• 21. Roman-Germanic Commission of the German Archaeological Institute www.archaeolandscapes.euArchaeoLandscapes EuropeKnowledge and its Spread Expert knowledge about RS is not evenly distributed amongstarchaeologists in Europe, nor world-wide Acquiring RS data as well as dealing with that data in asufficient way is not being taught with the same intensity andon a regular basis at universities all over Europe There is still a lack of education in these methods in manyparts of Europe and also in the rest of the worldknowledge,expertise&distribution
  • 22. Roman-Germanic Commission of the German Archaeological Institute www.archaeolandscapes.euArchaeoLandscapes Europe• Agreement Number: 2010-1486• Start: 15thSeptember 2010• End: 14thSeptember 2015• EU Advancement: 2,5 Mio €• Total Budget: 5 Mio €• Partner Institutions: 61(at present)• Project Leadership: Roman-Germanic Commission ofthe German Archaeological InstituteArchaeoLandscape Europe is supported by theEU within the framework of the Culture 2007-2013 programmeArchaeoLandscapesnetwork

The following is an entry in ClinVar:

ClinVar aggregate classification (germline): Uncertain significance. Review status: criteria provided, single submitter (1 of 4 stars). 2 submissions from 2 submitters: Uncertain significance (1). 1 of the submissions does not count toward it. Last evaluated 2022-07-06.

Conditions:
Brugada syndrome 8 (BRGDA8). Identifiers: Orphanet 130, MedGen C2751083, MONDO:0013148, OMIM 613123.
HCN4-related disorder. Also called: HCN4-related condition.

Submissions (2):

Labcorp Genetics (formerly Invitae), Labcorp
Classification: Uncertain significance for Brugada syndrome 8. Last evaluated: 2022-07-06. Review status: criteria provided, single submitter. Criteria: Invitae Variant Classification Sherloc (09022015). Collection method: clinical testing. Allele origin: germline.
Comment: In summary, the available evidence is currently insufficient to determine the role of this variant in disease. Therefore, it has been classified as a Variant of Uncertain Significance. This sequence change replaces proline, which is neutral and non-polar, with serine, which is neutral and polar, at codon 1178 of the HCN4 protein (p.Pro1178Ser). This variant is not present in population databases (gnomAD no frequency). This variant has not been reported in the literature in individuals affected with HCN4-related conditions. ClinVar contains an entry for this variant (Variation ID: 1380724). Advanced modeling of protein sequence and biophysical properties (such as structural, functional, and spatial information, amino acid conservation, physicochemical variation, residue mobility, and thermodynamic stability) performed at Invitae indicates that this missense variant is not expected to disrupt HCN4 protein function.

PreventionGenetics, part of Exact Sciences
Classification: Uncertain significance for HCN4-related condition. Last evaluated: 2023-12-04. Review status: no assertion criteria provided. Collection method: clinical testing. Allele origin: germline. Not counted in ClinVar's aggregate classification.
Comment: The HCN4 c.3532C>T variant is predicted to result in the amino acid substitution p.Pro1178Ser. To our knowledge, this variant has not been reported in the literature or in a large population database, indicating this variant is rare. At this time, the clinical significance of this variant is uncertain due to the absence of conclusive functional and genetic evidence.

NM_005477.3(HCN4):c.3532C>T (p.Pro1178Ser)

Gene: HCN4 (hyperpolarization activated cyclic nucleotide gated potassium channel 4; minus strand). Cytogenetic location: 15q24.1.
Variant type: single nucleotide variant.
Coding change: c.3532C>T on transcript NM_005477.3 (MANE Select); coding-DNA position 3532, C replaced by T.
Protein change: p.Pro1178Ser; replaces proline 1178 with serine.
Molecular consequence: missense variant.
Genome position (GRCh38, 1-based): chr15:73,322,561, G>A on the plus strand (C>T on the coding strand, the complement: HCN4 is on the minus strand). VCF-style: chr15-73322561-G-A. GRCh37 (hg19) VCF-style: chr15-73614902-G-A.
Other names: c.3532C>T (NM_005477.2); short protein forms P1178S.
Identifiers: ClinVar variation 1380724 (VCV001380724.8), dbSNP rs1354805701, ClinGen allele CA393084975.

• 23. Roman-Germanic Commission of the German Archaeological Institute www.archaeolandscapes.euArchaeoLandscapes EuropeArchaeoLandscapes EuropeCoordinator/Project Leader1. Roman-Germanic Commission, German Archaeological Institut (DE)Co-organisers:1. In Flanders Fields Museum, Belgium (BE)2. Cyprus Research and Education Foundation (STARC) (CY)3. Holstebro Museum (DK)4. State Heritage Service Baden-Württemberg (DE)5. Institute for Mediterranean Studies (FORTH) (GR)6. Baranya County Museum Authority (HU)7. Institute of Archaeology (IS)8. Discovery Programme (IE)9. University College Dublin (IE)10. University of Foggia (IT)11. University of Salento (LabTAF), Lecce (IT)12. University of Siena (LAP&T) (IT)13. University of Klaipeda (LT)14. University of Leiden (NL)15. Norwegian Institute for Cultural Heritage Research (NIKU) (NO)16. Adam Mickiewicz University, Pozna (PL)ń17. Institute for Cultural Memory (CIMEC) (RO)18. Institute of Archaeology (RS)19. Slovak Academy of Sciences (SK)20. Slovenian Academy of Sciences and Arts (ZRC SAZU) (SI)21. University of Ljubljana (SI)22. Instituto de Estudos Galeos Padre Sarmiento (ES)23. English Heritage (UK)24. University of Exeter (UK)25. University of Glasgow (UK)26. Royal Commission on the Ancient and Historical Monuments of Scotland (UK)Associated Partners:1. University of Vienna (AT)2. University of West Bohemia (CZ)3. Estonian Heritage Society (EE)4. Aalto University School of Science and Technology (FI)5. National Museum of the Faroe Islands (FO)6. Université de Franche Comté (FR)7. University of Applied Sciences - i3mainz (DE)8. University of Bamberg (DE)9. University of Frankfurt (DE)10. Aerial Archaeology Research Group (international)11. Culture Lab - International Cultural Expertise (BE)12. Dutch Expertise Centre for Archaeological Remote Sensing (NL/BE)13. Dundalk Institute of Technology (IE)14. Latvian Academy of Culture (LV)15. University of Granada (ES)16. University of Uppsala (SE)17. University of Ulster (IE)18. Landscape & Geophysical Services (IE)19. Macquarie University, NSW (AU)20. The DART Project - University of Leeds (UK)21. Leuven University (BE)22. Department of Earth and Environment of the Italian NationalResearch Council (IT)23. University of Zagreb (HR)24. VU Amsterdam (NL)25. Moesgaard Museum (DK)26. The Rathcroghan Heritage Centre (IE)27. The Landscape Research Centre (UK)28. Polytechnic Institute of Tomar University (PT)29. ArchaeoPhysica (UK)30. University of Bologna (IT)31. Norwegian University of Science and Technology (NO)32. Szczecin University - Institute of History and International Relations, Departmentof Archaeology (PL)33. University of California, Merced (USA)34. Cyprus University of Technology (CY)...61 Project Partner from all over Europe and BeyondArchaeoLandscapesnetwork